Monday, October 15, 2012

Simple Giving

Logan is home for the weekend. It's been a couple of months. He's home to celebrate my parents' fiftieth wedding anniversary.

But the joy is mine.

"I found this," he says. "At the library's used book sale."

We're standing in the kitchen and he's fresh in the door. My eyes wander over him. He's thinner. His hair has grown. But he's solid. He looks good and he's strong.

He pushes the book into my hands and I'm surprised, again, that the hands that once folded into mine now belong to a man. I feel the weight of the old book. The cover is ruddy and loved and worn. It's John Steinbeck's short novels. One of my favorites. And he knows. We read together over the summer when the days weren't numbered and time wasn't short.

"There's this, too," he says. And he opens his hand.

There's a rose on his outstretched palm. It's red and gold and a gentle shade of brown. It's been created. Twisted. Rolled and turned and made lovely from autumn leaves.

My son smiles at me.

"It's beautiful," I say. And I try not to cry because things like this, these simple things, were almost lost last spring.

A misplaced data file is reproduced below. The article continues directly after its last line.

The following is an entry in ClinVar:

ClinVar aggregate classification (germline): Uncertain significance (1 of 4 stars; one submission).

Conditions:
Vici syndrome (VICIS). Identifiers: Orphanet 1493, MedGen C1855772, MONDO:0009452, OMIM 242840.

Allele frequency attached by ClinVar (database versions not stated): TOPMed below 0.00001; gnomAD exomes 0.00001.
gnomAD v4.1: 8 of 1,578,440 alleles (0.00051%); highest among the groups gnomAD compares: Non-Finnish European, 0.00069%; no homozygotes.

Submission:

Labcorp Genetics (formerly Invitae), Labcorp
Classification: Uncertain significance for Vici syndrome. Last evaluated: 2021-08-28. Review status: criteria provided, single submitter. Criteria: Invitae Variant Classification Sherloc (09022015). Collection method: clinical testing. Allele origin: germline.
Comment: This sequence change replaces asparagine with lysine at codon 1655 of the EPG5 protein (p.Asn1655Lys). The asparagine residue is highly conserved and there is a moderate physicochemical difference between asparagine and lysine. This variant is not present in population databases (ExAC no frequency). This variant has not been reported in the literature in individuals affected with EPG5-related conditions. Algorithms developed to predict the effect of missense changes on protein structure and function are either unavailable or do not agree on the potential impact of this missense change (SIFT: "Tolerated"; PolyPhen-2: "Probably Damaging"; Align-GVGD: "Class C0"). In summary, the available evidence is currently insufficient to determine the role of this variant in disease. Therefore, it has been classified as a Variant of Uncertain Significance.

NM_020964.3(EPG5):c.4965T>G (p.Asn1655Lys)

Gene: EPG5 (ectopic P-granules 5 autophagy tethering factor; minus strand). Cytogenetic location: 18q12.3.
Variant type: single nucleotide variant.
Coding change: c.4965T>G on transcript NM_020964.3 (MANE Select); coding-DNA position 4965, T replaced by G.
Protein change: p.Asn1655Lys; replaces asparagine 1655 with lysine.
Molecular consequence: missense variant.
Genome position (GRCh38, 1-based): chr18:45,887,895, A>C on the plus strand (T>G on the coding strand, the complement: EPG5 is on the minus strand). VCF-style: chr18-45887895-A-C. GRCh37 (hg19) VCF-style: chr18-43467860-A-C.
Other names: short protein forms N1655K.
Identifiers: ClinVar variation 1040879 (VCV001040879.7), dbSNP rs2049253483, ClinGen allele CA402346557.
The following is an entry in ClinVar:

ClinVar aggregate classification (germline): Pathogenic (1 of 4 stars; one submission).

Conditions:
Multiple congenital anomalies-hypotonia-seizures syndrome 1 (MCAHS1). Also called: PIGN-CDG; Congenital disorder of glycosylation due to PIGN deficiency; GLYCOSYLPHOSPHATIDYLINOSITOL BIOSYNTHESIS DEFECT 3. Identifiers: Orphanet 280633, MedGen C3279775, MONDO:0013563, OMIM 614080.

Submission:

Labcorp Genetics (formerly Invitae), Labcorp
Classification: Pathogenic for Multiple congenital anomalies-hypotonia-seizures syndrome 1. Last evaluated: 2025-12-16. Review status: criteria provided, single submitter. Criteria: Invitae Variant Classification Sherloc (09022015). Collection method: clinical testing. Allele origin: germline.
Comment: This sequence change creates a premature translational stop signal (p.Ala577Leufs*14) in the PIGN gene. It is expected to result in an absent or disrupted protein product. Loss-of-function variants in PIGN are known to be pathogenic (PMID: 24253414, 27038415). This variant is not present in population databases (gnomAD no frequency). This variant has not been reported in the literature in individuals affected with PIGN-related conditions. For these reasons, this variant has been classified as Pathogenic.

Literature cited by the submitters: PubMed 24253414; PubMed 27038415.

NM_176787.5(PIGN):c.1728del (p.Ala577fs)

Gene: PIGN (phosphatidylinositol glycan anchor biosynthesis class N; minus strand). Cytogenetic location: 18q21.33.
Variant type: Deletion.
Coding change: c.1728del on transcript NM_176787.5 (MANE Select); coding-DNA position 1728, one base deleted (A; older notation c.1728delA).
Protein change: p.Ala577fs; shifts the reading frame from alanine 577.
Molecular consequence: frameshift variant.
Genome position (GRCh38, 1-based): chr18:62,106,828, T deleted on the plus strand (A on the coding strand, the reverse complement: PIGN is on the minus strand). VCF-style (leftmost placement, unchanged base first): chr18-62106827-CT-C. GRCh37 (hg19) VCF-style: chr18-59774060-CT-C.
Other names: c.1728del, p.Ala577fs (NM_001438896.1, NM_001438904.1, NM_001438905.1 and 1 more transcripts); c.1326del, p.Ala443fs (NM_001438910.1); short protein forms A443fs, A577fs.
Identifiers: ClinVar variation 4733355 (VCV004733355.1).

I take the rose and look at the boy and I could break from this easy love.

He gives me a hug. I know that these moments must last for months. And I know, too, that his friends are on the way and he'll be out the door again soon but this moment, this here and now, is mine.

"I love you," I say.

"I love you, too."

My son's come home to celebrate a precious family event.

But with simple gifts and kind, sweet love he's celebrated my heart, too.


  1. Loved this post! this is so sweet. My boys are always picking flowers (sometimes weeds) for me & I make sure to be as excited as possible about it. I want them to do it forever (and for their wives too).


  2. This post gave me goosebumps. What a wonderful son you have raised. I am constantly nervous about how my boys will turn out - what kind of young men they will be. Right now they are at the stage where they are testing the waters with talking back and lots of "I don't wannas." But then, I see them help their baby brother or help a friend at school or talk politely to an adult, and I'm pretty sure they will turn out okay. :)

  3. Thanks, Kerry. I totally understand. Wish those flower and weed bouqets could last forever (my friend bought me the sweetest vase for such things). So glad you mentioned the future wives of our young men. I had that thought, too, when Logan brought his gifts. Precious thing to think pray for.

  4. Thanks, Kathy. You know, I have those same concerns. We're right there, in the middle of it all, with the younger ones. Then from God's goodness comes those sweet golden nuggets - that love for brother or a friend or when those manners shine - praise the Lord for those! I'm so grateful!